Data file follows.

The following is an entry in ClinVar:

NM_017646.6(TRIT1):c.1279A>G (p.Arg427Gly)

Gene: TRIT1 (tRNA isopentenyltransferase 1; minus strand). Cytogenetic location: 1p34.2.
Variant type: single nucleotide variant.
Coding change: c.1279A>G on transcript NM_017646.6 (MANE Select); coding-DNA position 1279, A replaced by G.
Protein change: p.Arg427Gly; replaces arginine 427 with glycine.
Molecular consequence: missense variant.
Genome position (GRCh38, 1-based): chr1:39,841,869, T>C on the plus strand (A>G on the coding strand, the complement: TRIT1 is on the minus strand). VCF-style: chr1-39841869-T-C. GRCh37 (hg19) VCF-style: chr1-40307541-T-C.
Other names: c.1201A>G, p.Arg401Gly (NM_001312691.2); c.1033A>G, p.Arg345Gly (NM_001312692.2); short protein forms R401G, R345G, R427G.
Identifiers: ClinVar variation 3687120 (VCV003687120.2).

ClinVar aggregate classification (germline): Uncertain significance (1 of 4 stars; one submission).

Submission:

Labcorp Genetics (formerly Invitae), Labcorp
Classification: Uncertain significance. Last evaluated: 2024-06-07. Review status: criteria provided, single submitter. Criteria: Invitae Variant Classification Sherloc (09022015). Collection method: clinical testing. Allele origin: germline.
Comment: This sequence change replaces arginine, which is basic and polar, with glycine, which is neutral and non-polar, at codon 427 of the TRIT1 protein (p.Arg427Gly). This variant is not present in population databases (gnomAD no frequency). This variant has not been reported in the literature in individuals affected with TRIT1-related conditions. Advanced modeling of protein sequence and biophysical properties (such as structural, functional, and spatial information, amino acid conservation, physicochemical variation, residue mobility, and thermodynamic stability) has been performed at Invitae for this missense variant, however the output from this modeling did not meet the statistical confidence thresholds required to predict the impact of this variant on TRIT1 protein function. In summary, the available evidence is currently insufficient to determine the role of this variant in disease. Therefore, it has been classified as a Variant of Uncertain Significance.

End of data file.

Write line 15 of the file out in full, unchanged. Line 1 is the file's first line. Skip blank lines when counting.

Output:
Comment: This sequence change replaces arginine, which is basic and polar, with glycine, which is neutral and non-polar, at codon 427 of the TRIT1 protein (p.Arg427Gly). This variant is not present in population databases (gnomAD no frequency). This variant has not been reported in the literature in individuals affected with TRIT1-related conditions. Advanced modeling of protein sequence and biophysical properties (such as structural, functional, and spatial information, amino acid conservation, physicochemical variation, residue mobility, and thermodynamic stability) has been performed at Invitae for this missense variant, however the output from this modeling did not meet the statistical confidence thresholds required to predict the impact of this variant on TRIT1 protein function. In summary, the available evidence is currently insufficient to determine the role of this variant in disease. Therefore, it has been classified as a Variant of Uncertain Significance.